April 17, 2009 By Robert Feingold
Illustration: Colorado CIO Mike Locatis
The Colorado Office of Information Technology (OIT) issued a request for information (RFI) April 13 that seeks to obtain ideas, methodologies and approaches from the private sector for incorporating the concepts of shared/common services into the state's IT consolidation program.
The RFI represents the start of a series of steps the state government is taking to solidify the achievements already gained from this program. Within the RFI are specific questions the state is asking respondents to answer. The state anticipates that private-sector IT vendors will share their approaches for incorporating shared/common services applications into an overall strategy for maximizing the benefits from the IT consolidation.
"We are hoping for a lot of participation from the private sector on this. RFI respondents are encouraged to give us their best shot at applying 21st century concepts of shared/common services to our current and planned situation," said Mike Locatis, the CIO of Colorado.
Like many other states, Colorado is working through budget shortfalls at all levels. Many of the state's public-sector entities (e.g., municipalities, counties, special districts, K-12 education, higher education, etc.) continue to face sacrifices in IT maintenance, replacement and enhancements for the duration of the current economic downturn. The RFI seeks information that will result in higher degrees of infrastructure sharing among and between public-sector entities. The question is: How to accomplish sharing in the current IT infrastructure environment, where these entities have a wide variety of IT solutions in various stages of their life cycle?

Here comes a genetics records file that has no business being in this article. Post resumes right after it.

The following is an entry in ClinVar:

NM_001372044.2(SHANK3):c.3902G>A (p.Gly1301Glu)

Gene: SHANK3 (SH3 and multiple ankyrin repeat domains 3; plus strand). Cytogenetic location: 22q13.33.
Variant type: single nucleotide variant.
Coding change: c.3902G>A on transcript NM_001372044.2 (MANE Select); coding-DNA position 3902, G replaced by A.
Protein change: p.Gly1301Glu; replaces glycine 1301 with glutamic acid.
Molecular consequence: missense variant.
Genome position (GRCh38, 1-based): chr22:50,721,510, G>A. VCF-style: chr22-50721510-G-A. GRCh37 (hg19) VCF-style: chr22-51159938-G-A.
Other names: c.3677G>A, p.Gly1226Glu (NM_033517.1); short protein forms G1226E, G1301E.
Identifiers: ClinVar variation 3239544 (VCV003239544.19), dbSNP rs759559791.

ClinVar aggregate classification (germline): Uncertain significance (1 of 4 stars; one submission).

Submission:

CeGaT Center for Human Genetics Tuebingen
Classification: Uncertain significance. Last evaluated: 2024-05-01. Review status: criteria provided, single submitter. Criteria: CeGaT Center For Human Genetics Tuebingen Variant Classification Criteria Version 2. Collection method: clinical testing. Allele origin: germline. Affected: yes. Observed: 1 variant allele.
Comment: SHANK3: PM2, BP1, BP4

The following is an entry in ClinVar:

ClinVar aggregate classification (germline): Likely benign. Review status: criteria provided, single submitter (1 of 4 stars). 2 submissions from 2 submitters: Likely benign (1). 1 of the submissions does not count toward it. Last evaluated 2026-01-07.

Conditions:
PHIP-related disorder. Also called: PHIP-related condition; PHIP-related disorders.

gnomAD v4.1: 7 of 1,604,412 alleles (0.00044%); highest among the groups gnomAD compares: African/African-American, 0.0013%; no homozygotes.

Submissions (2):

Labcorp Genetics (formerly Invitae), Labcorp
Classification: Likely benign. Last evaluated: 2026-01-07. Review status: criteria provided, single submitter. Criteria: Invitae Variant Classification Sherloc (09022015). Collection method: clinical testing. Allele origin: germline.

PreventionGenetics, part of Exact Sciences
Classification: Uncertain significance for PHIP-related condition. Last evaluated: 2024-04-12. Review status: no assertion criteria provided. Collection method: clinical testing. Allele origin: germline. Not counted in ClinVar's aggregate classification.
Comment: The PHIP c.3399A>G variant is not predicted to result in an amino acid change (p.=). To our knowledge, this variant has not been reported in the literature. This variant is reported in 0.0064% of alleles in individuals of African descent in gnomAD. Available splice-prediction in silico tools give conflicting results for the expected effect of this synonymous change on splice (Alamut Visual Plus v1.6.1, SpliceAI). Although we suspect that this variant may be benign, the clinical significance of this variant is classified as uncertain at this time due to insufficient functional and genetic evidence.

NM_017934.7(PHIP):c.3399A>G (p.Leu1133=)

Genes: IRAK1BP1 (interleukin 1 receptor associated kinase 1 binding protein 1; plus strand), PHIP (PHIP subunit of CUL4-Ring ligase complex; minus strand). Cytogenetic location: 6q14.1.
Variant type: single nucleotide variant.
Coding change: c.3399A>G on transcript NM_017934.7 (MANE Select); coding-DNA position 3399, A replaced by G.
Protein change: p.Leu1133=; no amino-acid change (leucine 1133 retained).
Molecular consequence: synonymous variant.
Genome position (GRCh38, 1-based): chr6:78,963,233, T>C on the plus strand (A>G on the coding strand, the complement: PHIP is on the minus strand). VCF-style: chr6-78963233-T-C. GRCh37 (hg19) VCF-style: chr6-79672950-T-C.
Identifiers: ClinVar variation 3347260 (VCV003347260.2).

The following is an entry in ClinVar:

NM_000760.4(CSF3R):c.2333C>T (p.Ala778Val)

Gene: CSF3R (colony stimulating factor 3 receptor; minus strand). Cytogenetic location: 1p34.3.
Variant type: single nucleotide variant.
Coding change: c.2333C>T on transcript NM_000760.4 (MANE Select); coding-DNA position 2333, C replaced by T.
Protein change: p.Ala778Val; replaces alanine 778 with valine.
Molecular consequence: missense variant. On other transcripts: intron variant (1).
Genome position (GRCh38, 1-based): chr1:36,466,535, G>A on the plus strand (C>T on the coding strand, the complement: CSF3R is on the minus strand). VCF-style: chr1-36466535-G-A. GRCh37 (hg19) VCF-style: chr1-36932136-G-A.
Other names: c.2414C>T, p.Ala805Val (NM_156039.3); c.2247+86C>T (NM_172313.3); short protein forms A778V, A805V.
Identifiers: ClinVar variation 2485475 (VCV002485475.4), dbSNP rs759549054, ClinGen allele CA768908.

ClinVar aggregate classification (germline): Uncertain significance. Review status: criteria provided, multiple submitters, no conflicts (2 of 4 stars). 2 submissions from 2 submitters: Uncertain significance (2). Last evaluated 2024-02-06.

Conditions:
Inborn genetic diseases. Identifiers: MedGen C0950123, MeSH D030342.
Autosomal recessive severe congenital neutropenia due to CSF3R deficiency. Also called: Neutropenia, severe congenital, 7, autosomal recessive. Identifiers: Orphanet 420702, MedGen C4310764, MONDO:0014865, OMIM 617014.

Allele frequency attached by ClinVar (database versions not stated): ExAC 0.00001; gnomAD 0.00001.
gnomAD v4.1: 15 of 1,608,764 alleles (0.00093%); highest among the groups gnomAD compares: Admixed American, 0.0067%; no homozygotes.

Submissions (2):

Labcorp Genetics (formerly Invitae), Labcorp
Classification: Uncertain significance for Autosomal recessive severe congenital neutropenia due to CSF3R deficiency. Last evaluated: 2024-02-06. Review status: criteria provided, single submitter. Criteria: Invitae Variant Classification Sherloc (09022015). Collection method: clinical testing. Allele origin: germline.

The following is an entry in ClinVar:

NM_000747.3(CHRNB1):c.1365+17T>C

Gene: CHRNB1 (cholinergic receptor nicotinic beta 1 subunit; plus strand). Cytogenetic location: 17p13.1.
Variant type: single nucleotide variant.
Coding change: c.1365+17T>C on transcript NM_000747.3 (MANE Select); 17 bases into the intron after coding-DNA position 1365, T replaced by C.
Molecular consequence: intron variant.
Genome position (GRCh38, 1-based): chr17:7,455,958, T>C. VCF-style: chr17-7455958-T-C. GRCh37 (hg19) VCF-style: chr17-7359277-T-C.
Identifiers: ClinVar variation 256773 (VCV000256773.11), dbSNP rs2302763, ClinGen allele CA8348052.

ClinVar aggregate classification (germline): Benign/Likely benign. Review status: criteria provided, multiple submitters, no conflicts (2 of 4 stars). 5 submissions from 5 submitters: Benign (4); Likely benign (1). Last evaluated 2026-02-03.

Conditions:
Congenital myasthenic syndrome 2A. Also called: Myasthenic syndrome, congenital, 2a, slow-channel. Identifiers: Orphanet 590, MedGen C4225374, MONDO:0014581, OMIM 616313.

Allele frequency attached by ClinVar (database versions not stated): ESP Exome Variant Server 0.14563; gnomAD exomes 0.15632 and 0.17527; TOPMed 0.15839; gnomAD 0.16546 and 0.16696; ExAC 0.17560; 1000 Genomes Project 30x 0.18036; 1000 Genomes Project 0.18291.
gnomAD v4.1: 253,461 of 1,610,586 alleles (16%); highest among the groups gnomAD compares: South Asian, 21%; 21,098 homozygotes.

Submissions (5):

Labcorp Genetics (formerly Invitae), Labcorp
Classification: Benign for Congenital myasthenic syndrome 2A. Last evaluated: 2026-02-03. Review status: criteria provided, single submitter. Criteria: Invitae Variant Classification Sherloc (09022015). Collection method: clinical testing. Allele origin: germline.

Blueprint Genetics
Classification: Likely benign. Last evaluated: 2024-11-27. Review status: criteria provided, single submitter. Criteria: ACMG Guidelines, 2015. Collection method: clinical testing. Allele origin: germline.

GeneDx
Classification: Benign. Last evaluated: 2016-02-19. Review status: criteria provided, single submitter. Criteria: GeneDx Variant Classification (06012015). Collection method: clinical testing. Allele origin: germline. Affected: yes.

Through the RFI process, the Office of Information Technology is looking for ideas, techniques and technologies that will contribute to the solution of this problem.
In a related bipartisan effort, State Sen. Bill Cadman, R-Colorado Springs, introduced a bill into the Colorado General Assembly that will establish a Colorado Shared Services Authority. The objective is to establish a quasi-governmental authority capable of entering into public-private partnerships to provide shared/common IT services across all jurisdictional levels by maximizing aggregation and economies of scale.
For details on this RFI, go to Colorado's Web site: https://www.gssa.state.co.us/VenSols. The number of the RFI is RFI-TK-003-09.
Responses are due June 1.
Robert Feingold is a senior fellow of the Center for Digital Government.
All over the country, community leaders are looking to boost economic development through various initiatives. One key element in many of those initiatives is the use of information technology. When local governments build IT infrastructure, create e-government applications, assist high-tech startups or otherwise focus on technology, they create conditions that draw businesses to their communities and help retain skilled workers. This paper discusses and provides examples of these various ways local government can use technology to ultimately make a community more attractive to businesses, visitors and residents.